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Sovereign Immunity and the International Court of Justice: The State System Triumphant

35 Pages Posted: 29 Aug 2012 Last revised: 17 Oct 2012

Paul B. Stephan III

University of Virginia School of Law

Date Written: August 1, 2012

Abstract

This paper, presented to the 25th Sokol Colloquium on Private International Law in April 2012, and slated for publication in a forthcoming book resulting from the Colloquium, discusses the International Court of Justice’s judgment in Jurisdictional Immunities of the State (Germany v. Italy). It locates the decision in the context of an ongoing debate over the exclusive role of states in the creation of international law. It argues that the decision provides a strong endorsement of the monopoly of states over the production of international law and speculates as to why an international tribunal such as the Court is more likely to take this stance than is a national court, such as Italy’s Corte Suprema di Cassazione.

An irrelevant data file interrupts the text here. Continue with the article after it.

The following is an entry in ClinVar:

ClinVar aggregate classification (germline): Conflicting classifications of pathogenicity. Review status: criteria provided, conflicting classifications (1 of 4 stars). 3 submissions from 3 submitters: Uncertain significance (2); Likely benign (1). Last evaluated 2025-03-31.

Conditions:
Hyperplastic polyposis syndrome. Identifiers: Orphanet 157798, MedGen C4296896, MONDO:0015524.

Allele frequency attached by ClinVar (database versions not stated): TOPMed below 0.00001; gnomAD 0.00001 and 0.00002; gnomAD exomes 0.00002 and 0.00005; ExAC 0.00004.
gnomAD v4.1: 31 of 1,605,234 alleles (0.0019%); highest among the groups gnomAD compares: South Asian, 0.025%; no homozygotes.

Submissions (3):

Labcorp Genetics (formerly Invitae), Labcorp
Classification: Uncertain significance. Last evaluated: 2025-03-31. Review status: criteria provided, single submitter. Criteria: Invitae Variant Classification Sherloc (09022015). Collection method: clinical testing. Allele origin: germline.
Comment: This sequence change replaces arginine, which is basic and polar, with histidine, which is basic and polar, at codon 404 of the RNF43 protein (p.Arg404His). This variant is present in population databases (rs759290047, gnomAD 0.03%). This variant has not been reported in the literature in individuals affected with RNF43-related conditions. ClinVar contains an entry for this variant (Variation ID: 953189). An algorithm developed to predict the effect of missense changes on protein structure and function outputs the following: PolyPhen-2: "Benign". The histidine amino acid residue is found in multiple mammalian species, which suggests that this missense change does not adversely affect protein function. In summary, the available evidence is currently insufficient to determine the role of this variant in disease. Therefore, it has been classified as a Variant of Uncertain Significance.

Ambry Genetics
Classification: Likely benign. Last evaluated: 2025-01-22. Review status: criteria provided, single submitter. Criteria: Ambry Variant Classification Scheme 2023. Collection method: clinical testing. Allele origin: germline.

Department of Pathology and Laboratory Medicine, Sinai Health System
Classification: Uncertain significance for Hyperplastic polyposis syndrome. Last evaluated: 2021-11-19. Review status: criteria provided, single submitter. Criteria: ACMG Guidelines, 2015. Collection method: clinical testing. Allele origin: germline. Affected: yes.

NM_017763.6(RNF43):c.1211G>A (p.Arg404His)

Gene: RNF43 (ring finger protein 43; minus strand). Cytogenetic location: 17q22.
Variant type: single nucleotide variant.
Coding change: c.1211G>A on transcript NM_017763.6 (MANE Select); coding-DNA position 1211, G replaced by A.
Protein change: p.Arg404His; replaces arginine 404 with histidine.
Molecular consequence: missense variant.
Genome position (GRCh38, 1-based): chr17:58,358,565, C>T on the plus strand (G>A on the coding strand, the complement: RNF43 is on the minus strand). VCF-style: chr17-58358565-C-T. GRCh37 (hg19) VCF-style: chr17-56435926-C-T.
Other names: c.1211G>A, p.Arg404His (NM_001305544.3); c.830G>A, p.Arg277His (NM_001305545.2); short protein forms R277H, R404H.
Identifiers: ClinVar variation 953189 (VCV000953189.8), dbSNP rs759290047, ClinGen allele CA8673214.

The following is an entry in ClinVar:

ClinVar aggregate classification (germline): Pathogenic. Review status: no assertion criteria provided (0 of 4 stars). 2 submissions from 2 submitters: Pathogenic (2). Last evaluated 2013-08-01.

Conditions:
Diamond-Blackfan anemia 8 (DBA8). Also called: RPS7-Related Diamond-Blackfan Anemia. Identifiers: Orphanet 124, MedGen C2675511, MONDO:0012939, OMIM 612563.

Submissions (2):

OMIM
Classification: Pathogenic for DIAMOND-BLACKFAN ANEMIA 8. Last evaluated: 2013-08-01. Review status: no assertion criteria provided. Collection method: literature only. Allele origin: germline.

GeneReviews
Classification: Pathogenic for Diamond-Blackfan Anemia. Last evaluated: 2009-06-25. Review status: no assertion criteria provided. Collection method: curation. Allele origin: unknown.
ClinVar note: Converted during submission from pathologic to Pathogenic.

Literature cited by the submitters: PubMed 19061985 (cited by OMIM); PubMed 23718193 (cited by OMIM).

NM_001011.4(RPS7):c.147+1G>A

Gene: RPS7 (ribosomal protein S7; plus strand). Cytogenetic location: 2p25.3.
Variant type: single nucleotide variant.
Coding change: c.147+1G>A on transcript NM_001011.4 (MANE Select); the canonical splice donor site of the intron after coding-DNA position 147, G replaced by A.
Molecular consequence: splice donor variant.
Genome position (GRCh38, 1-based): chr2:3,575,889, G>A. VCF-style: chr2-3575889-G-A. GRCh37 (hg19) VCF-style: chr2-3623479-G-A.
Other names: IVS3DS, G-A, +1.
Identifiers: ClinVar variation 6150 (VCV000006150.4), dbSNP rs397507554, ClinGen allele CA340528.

Keywords: sovereign immunity, international court of justice, human rights, customary international law

Suggested Citation

Stephan, Paul B., Sovereign Immunity and the International Court of Justice: The State System Triumphant (August 1, 2012). Virginia Public Law and Legal Theory Research Paper No. 2012-47. Available at SSRN: https://ssrn.com/abstract=2137805

Paul B. Stephan III (Contact Author)

University of Virginia School of Law ( email )

580 Massie Road
Charlottesville, VA 22903
United States
434-924-7098 (Phone)
434-924-7536 (Fax)

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